Adilabad: After losing their turmeric crop because of a poor monsoon, Narsiah and his wife Attole Muuttavva had no money to repay their bank loans. But rather than default, the couple borrowed from local moneylenders at a high cost and paid their loan instalments on time.
Disillusioned: Darichetti Linganna, 70, owns 3 acres of land on the outskirts of Chityal village in North Telanga. He is among many farmers who say they might not be paying their loan instalments this year. Photograph: K. Sudheer / Mint
Being honest didn’t pay, says Muttavva. The couple, with a 2.5-acre farm plot on the outskirts of Chityal village, missed out on the Union government’s loan write-off and went into debt to moneylenders, who often charge exorbitant interest rates, as high as 50%.
“We lost both ways.” says Muttavva, whose family had taken a Rs30,000 loan from a cooperative bank and more than Rs13,000 from State Bank of Hyderabad’s Chityal branch. “The government should have announced some relief scheme that would have benefited all the farmers uniformly.”
Muttavva’s story varies little from that of farming families all over the country that missed out on the Centre’s Rs71,680 crore farm debt waiver because they had been conscientious about paying back their loans. These families have nothing to gain from the write-off that’s expected to benefit 43 million farmers nationwide.
Muttavva’s family had borrowed from moneylenders in the past too, to pay bank loan instalments and stay eligible for fresh advances. “If everyone defaults, then how and where will banks get money to lend to farmers again?” questions Muttavva.
But in the north Telangana district of Adilabad, many farmers who see the waiver skewed in favour of defaulters plan to stop paying their loans so they can benefit from any future write-off. That could result in loan defaults swelling, tipping banks and the region’s economy into crisis.
“I have decided not to repay my loan instalment this time. Who knows there could be a similar waiver again in view of elections in the state next year,” says Amgoth Jaithram, who owns 2.5 acres of land in the tribal village of Beeravelli.
Andhra Pradesh’s state level bankers’ committee (SLBC) has estimated that 7.79 million farmers in the state would benefit to the tune of Rs12,557.68 crore under the debt waiver against outstanding dues of Rs31,862 crore as of 31 March 2007.
Bankers say they are finding it difficult to face honest farmers who repaid loans on time, and dreading the thought of defaults mounting. “Ours is a branch with a healthy track record of around 98% recoveries for years including last year,” explains D. Satyanarayana, deputy manager at Deccan Grameena Bank, Manjulapur. “We will be losing that healthy status now with not more than 5% recoveries during this season, with farmers preferring not to repay in anticipation of a debt waiver scheme in the near future, in the backdrop of ensuing assembly elections in the state,” he added.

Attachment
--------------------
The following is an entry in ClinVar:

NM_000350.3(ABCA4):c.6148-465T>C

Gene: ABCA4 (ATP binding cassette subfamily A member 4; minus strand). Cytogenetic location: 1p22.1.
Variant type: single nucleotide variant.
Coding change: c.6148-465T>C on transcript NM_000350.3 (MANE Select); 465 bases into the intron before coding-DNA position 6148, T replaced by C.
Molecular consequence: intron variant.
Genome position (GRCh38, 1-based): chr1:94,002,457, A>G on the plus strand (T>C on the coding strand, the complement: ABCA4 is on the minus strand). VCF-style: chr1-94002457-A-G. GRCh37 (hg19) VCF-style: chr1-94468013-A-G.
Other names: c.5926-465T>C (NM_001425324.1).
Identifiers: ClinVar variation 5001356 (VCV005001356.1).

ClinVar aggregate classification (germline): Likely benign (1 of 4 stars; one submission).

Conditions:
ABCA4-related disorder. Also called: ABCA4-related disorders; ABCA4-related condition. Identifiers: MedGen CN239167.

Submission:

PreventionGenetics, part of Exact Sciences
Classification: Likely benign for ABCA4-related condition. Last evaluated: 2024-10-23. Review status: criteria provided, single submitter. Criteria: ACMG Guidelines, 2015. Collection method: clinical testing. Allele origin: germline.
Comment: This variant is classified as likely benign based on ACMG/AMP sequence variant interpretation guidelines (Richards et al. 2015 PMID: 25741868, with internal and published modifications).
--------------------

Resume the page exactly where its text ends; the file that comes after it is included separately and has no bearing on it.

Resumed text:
State Bank of Hyderabad’s Chityal branch had loans outstanding of Rs1.3 crore from around 500 farmers as of March 2007. Only 24 farmers are benefiting from the debt waiver to the tune of Rs6.04 lakh, said C. Chandar Rao, the branch manager.“Not all of them had good crops last year,” he says about those who paid. “Majority of them suffered crop losses owing to unfavourable monsoons. But somehow they managed money to pay their instalments to ensure that their accounts do not turn bad.”
Interestingly, not all defaulters will benefit. Cooperative banks, under the purview of Andhra Pradesh Cooperative Bank Ltd (Apcob), have been resorting to a scheme of “book adjustments” for several years to access continued financing from state-owned National Bank for Agriculture and Rural Development, Nabard.
Such adjustments would show even bad loans as being serviced, and hide the true level of defaults. Of the Rs12,557.68 crore of crop loans eligible for the waiver, Apcob accounts for Rs5,027 crore, or 40%. Chairman Vasantha Nageswar Rao says that the bank is yet to arrive at the exact outstanding amount eligible for the loan waiver.
Meanwhile, new loan customers are expected to come knocking on banks’ doors. Like Ramavath Hariya, a farmer with one acre of land near Beeravelli village. “Fearing the paperwork, guarantees and collaterals, I never ventured to avail of a bank loan till date,” he says. “Maybe I should try a bank loan this time and I hope I will be lucky to get a loan and a waiver subsequently.”